Biden announces end of US support for Saudi aggression on Yemen

Touches on Saudi war, Russia, China among other issues in his 1st foreign policy speech

US President Joe Biden delivered a speech during his first visit to the State Department on Thursday, touching upon a range of issues pertaining to Saudi Arabia, Russia and China among others.

In a reversal of the Donald Trump administration’s foreign policy, Biden said the US was ending its support for the Saudi-led war on Yemen but added Washington will continue to help Riyadh defend its sovereignty and territory.

“This war has to end,” he said. “To underscore our commitment, we are ending all American support for offensive operations in the war in Yemen, including relevant arm sales.”

Saudi Arabia, accompanied by its allies including the United Arab Emirates (UAE), has been leading a war against Yemen since March 2015 with the aim of bringing the former pro-Riyadh government back to power.

The war has also been accompanied by an all-out siege of the impoverished country. It has killed tens of thousands of Yemenis and turned Yemen into the world’s worst humanitarian crisis.

The Biden administration has already said the US suspended weapons sales to Saudi Arabia and the UAE which were authorized by former President Trump.

Biden, who took office on January 20, had pledged in his campaign to reassess ties with the Saudi kingdom.

Days of US ‘rolling over’ in face of Russia over

Biden also said Thursday he had told his Russian counterpart Vladimir Putin that “the days of the United States rolling over in the face of Russia’s” activities are over.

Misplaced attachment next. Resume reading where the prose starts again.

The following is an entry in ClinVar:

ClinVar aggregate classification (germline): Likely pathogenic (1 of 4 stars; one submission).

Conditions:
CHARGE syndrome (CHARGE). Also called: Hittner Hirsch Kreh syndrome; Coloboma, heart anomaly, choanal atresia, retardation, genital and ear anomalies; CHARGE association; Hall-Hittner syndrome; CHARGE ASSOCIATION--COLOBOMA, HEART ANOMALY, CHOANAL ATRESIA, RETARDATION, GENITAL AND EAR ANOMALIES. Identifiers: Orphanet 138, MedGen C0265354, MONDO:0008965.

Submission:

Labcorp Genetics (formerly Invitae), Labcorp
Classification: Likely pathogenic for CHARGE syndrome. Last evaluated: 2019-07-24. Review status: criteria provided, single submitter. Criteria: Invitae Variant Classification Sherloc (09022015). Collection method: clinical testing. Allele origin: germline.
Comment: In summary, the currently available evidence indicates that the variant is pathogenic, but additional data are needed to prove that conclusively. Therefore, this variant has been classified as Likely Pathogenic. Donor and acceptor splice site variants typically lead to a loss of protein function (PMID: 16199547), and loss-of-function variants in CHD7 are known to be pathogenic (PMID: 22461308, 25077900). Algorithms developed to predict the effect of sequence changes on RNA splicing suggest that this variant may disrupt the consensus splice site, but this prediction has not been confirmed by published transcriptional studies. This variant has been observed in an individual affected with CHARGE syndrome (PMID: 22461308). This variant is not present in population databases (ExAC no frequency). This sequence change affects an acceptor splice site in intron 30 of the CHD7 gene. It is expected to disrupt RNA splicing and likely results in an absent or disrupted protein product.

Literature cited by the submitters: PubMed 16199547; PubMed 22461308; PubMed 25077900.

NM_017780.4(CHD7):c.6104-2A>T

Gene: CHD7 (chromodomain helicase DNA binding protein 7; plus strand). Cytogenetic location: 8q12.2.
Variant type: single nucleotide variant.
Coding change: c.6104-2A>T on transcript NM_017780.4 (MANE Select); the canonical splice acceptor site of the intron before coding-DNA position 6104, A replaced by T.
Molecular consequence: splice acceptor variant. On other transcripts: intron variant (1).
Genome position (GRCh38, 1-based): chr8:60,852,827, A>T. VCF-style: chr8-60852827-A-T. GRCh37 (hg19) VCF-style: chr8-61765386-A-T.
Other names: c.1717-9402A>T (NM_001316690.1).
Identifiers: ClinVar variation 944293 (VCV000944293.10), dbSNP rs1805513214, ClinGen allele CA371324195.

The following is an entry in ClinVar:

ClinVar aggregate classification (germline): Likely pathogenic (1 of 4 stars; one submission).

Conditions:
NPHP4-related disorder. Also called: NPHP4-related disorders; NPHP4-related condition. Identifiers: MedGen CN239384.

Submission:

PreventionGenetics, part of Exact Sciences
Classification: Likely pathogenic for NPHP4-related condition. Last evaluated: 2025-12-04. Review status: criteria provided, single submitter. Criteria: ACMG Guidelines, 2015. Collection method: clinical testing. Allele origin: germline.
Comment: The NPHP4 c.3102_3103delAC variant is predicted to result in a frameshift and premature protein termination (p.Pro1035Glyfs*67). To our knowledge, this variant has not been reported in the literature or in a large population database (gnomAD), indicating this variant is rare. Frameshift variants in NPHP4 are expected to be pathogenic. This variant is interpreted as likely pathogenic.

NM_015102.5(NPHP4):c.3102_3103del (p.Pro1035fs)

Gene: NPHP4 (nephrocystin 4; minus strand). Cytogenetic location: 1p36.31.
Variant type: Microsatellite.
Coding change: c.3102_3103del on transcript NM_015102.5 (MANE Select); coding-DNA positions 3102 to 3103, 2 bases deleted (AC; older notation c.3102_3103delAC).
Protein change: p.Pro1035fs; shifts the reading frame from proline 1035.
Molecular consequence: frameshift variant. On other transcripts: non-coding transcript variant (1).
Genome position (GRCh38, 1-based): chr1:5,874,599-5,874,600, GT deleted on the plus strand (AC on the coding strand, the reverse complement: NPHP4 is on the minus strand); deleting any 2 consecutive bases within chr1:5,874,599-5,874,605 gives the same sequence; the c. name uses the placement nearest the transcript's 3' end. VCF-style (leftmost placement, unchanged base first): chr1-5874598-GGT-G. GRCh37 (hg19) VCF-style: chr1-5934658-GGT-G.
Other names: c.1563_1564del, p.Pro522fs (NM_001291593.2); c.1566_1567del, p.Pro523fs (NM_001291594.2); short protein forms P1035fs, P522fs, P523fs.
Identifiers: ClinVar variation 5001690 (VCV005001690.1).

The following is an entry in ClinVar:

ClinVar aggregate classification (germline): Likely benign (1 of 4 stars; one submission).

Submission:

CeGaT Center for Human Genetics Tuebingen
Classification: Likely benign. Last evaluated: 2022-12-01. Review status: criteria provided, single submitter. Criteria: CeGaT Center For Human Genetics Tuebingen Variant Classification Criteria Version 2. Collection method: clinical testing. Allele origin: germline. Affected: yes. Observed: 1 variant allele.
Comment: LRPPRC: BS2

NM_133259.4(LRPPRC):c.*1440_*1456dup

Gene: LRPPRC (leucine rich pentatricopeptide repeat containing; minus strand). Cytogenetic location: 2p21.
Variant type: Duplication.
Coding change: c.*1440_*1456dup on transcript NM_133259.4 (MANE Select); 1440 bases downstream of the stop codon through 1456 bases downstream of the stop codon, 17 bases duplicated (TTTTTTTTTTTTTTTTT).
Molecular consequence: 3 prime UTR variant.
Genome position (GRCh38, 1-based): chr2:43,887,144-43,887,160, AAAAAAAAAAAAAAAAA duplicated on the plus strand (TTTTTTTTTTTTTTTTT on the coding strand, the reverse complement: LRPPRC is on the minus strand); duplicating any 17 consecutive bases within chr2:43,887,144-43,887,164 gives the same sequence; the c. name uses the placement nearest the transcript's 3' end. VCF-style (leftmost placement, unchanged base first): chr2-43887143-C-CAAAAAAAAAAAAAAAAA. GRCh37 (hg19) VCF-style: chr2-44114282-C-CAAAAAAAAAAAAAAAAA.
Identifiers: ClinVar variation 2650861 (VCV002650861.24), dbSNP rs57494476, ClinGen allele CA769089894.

During a phone call with Putin last week, Biden said he had raised what he called a host of US concerns, including Moscow’s alleged election interference, its alleged bounties to Taliban insurgents for killing American troops and Ukraine.

“We will not hesitate to raise the cost on Russia and defend our vital interest and our people,” Biden said.

American intelligence agencies claimed Moscow had meddled in the 2016 US presidential election with a campaign of email hacking and online propaganda aimed at sowing discord in the United States, hurting Democratic candidate Hillary Clinton and helping Trump.

Both Trump and Russia have repeatedly denied the accusations.

Also, The New York Times said in a report last year, that a top-secret unit within the Russian military intelligence, the GRU, allegedly offered monetary rewards to Taliban-linked militants who would kill US troopers in Afghanistan last year. Other outlets have since carried reports about the allegation.

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